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corn18

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Sep 9, 2021
Messages
325
I know I've run my multi at about the same watts continuous without it complaining. I also don't remember seeing low voltage like that, so I assume the high amps and low volts is why the multi is barking. I can't remember ever seeing voltage drop below 13v on my system even when running it hard, but maybe it did and I didn't notice. Besides the batteries, the biggest difference between your system and mine is that I'm running 2x 2/0 all the way from batteries to inverter and you are running 1 x 4/0. I wouldn't expect too much of a different based on that. I think the bottle neck is the BMS's. I'm surprised your BMS's didn't shut down if you ran it at this rate for any time. The SOK 206 batteries are only rated for 100a continuous (see below) and you are pushing over 140a through them. Maybe worth reaching out to SOK to see how those parameters are set. The BMS's might not be your issue, but you are getting serious voltage drop somewhere and it seems the BMS is the most likely culprit given the 100a rating vs. what you are pulling.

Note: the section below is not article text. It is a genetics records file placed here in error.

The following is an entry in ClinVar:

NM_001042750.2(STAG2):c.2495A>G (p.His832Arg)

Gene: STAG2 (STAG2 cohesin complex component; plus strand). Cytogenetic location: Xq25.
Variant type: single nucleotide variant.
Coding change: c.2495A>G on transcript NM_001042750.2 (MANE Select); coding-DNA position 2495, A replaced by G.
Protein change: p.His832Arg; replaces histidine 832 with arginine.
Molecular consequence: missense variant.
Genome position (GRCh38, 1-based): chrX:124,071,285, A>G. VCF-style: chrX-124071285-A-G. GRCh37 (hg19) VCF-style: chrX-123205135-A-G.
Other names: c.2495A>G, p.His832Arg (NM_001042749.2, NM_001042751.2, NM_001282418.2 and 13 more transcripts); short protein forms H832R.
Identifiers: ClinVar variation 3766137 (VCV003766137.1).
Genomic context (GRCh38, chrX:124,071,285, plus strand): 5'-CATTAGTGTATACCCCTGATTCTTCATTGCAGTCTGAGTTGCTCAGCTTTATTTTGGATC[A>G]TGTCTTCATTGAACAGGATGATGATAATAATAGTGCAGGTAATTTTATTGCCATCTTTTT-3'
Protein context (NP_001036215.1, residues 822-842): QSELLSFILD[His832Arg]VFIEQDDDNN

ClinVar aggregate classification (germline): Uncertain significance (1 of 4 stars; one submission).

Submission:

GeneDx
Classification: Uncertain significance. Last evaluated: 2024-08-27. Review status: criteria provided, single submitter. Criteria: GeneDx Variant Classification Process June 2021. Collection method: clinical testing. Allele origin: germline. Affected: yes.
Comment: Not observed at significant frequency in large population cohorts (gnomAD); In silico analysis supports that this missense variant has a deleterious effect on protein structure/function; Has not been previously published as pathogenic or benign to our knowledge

View attachment 73241
On the SOK Facebook page, they say that if you call SOK, they will tell you the BMS can handle over 130A. There are several tests running at 150A continuous. I gotta say, that is a LOT of amps. I really don't see a reason to pull that many. Fireplace would never be on when on batteries alone. I can see running the microwave and fridge and the furnace (1600W). Or maybe the AC and fridge for a short while (1200W). I just wanted to see what the SOKs could do. Saves me having to add another SOK.